Rally GB uses WRC rule change to open door to wider variety of cars

Rally GB will be open to a greater variety of cars than ever after organisers took advantage of an FIA rule change for the 2017 World Rally Championship

Rally GB uses WRC rule change to open door to wider variety of cars

Until this year, only cars that had gone through the current, manufacturer-backed, FIA homologation process could enter WRC rounds.

That meant anything outside that bracket was only able to enter Rally GB's parallel, shorter national event.

The FIA has given rallies a chance to lift that restriction this year, which means classics such as the Ford Escort Mk II could now contest the same stages as the 2017 World Rally Cars.

FIA rally director Jarmo Mahonen said: "We want these rallies to be healthy with strong entries

"Don't forget, I am from an organiser background and I understand the difficulties for the rallies.

"This is the rule which began with allowing the national [non-homologated] cars in for rallies like Argentina, but it makes sense for all of our rallies."

The FIA retains final approval over the entry list.

It has made clear that the rule tweak's intention is to make WRC entries larger and more varied.

Though it raises the possibility of career-minded drivers entering in a previous-generation World Rally Car whose homologation - usually for five years - has expired and getting a strong overall result, any such entries are unlikely to get a favourable reception from the FIA.

Rally GB managing director Ben Taylor had first approached Mahonen about a waiver for privateers' cars last season.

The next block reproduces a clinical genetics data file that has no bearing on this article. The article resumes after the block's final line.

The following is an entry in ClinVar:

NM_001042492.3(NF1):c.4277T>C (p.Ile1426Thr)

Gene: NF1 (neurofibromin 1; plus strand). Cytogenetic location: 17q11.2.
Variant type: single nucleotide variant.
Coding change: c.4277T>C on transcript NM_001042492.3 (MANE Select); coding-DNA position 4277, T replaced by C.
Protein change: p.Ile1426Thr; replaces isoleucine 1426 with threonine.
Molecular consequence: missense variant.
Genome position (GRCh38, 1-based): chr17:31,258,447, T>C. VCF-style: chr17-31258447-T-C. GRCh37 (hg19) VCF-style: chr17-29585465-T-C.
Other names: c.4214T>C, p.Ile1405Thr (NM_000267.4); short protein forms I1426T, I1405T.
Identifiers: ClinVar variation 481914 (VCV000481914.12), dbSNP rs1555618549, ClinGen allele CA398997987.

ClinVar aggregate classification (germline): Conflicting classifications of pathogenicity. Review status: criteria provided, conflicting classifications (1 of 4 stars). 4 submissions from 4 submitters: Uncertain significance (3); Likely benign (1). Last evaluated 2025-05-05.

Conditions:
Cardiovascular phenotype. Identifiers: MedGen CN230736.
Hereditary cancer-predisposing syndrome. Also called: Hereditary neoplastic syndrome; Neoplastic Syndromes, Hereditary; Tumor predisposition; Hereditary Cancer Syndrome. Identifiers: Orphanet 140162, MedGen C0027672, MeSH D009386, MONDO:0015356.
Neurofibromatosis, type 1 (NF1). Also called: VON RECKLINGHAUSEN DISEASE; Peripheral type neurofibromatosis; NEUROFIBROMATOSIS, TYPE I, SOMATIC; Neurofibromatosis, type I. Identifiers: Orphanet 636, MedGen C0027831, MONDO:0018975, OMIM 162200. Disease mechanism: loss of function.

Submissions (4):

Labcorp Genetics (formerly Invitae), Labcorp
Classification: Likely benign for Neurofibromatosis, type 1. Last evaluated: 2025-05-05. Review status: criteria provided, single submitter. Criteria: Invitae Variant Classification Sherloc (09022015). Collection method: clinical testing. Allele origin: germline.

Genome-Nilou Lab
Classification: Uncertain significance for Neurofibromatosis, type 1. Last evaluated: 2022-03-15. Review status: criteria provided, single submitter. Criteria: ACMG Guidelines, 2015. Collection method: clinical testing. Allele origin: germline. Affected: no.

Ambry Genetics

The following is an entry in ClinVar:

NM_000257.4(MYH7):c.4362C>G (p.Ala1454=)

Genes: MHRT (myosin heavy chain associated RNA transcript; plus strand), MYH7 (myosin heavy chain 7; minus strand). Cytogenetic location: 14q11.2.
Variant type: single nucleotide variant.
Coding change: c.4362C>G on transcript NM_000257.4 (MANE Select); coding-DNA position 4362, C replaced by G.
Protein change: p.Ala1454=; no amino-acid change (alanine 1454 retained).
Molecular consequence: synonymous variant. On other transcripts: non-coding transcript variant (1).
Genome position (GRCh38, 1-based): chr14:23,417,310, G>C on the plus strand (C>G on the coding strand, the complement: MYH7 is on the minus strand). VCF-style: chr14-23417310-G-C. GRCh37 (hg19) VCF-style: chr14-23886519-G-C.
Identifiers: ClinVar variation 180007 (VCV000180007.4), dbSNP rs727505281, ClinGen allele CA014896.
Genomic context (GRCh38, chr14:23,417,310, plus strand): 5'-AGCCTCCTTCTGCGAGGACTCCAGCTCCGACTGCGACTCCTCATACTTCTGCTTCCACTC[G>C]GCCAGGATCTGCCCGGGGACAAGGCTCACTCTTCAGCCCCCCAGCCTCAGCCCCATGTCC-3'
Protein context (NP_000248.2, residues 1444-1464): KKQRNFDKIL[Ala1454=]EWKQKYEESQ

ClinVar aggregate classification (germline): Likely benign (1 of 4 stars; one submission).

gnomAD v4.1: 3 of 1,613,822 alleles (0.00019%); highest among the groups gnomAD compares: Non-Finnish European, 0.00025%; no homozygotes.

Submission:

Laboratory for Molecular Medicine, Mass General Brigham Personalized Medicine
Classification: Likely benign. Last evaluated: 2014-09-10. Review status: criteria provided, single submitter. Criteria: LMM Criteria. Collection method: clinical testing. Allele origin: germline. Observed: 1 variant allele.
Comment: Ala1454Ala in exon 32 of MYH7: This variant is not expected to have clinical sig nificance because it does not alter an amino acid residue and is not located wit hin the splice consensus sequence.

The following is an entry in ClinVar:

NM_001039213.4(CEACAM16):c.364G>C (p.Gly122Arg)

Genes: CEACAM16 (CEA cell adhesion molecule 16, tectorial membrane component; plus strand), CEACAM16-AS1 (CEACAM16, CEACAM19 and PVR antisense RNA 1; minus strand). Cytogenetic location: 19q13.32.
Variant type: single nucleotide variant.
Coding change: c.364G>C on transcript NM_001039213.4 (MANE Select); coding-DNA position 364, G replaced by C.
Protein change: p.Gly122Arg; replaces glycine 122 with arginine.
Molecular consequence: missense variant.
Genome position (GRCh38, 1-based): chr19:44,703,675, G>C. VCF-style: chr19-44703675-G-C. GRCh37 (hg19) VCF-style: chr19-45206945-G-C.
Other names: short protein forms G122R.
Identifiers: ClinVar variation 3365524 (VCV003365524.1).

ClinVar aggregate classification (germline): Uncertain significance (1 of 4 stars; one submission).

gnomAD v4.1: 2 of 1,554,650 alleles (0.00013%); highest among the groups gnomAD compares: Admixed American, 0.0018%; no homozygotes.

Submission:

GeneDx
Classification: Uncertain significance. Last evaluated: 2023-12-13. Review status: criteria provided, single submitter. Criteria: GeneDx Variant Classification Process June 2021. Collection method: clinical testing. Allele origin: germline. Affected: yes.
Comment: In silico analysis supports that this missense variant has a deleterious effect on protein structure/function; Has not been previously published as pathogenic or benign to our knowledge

"In the end we decided to wait for the rule and do it this year because it offers a huge number of benefits," he said.

"Yes, we have the National rally and that's always a fantastic event, but for the first time a driver will be able to bring, for example, an RS1800 [Ford Escort] and check his times like-for-like on every stage with Kris Meeke, Elfyn Evans and the other stars of the world championship.

"Secondly, the fans are going to get to see a wider variety of amazing rally cars in the stages this year, not once, but twice through in most cases.

"We completely understand and agree with Jarmo that these cars can't afford to interfere with the main WRC event, so it is right that the FIA has the final say, but from us the message is clear: for the first time Britain's WRC round is genuinely open to anybody and everybody and that means the full 300-kilometre or near 200 miles of competition."

Rally GB will still retain its National event, which will run as a two-day rally on the Saturday and Sunday, as a cheaper option.

It has also confirmed that its start will move from Llandudno to Towyn, for a mixed-surface spectator stage on the Thursday evening at the Tir Prince Raceway - as predicted by Autosport last week.

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